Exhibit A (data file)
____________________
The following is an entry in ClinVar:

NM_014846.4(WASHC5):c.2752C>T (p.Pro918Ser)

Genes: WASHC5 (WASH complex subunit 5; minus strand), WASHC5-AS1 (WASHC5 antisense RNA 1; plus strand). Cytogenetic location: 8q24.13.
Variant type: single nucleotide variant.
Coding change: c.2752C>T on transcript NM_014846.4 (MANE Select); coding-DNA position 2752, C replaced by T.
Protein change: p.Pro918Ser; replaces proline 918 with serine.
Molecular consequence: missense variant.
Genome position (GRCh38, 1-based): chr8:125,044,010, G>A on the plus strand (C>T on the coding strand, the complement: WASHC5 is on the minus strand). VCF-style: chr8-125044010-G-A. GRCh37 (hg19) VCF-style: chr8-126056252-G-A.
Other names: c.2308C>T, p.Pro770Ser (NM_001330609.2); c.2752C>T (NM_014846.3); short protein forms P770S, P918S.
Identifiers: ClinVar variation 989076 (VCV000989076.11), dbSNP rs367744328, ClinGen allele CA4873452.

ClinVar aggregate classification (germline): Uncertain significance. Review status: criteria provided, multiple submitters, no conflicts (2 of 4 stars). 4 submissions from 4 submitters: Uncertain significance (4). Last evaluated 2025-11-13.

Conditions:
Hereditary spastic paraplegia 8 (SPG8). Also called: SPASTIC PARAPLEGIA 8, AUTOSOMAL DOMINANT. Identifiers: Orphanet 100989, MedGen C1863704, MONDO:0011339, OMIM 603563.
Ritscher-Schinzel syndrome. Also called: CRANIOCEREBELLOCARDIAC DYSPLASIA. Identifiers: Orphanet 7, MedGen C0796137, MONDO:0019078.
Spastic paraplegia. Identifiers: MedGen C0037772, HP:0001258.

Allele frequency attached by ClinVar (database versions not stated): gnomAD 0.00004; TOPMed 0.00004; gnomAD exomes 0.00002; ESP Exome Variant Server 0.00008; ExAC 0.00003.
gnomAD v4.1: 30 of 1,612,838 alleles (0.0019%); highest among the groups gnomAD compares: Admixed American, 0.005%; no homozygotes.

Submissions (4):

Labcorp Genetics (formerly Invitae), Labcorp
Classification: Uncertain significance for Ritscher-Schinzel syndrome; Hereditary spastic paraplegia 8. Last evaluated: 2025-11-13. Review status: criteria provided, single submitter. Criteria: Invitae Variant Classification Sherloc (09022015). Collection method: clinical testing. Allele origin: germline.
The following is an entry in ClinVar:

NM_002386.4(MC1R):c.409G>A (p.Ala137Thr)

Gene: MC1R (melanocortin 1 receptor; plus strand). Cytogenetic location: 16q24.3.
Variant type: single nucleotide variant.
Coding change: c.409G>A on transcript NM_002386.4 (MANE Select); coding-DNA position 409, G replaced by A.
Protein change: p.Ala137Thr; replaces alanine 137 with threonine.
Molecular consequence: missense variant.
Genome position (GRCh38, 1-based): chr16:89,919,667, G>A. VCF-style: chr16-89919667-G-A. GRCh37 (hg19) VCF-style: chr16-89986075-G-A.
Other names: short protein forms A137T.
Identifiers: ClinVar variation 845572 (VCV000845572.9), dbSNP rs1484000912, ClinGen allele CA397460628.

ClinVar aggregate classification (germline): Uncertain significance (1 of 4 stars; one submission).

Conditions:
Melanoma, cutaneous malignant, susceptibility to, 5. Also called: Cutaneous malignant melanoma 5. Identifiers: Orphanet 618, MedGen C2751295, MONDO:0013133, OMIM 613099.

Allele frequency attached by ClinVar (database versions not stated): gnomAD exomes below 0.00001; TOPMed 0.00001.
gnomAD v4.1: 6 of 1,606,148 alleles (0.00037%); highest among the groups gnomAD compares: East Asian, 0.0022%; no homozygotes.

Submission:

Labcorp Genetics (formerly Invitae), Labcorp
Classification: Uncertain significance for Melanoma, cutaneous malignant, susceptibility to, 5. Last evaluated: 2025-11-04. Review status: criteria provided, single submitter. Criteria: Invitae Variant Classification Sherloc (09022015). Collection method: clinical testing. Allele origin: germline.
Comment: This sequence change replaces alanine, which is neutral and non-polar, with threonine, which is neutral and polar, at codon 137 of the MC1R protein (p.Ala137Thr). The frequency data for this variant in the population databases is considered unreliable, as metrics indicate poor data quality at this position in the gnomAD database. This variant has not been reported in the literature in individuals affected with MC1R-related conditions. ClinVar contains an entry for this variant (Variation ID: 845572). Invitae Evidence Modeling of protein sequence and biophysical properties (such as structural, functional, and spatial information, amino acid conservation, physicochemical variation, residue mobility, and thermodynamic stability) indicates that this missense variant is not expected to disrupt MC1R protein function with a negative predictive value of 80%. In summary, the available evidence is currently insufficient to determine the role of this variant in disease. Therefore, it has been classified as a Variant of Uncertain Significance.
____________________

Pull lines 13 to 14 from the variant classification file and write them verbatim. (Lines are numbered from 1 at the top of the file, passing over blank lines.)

Hereditary spastic paraplegia 8 (SPG8). Also called: SPASTIC PARAPLEGIA 8, AUTOSOMAL DOMINANT. Identifiers: Orphanet 100989, MedGen C1863704, MONDO:0011339, OMIM 603563.
Ritscher-Schinzel syndrome. Also called: CRANIOCEREBELLOCARDIAC DYSPLASIA. Identifiers: Orphanet 7, MedGen C0796137, MONDO:0019078.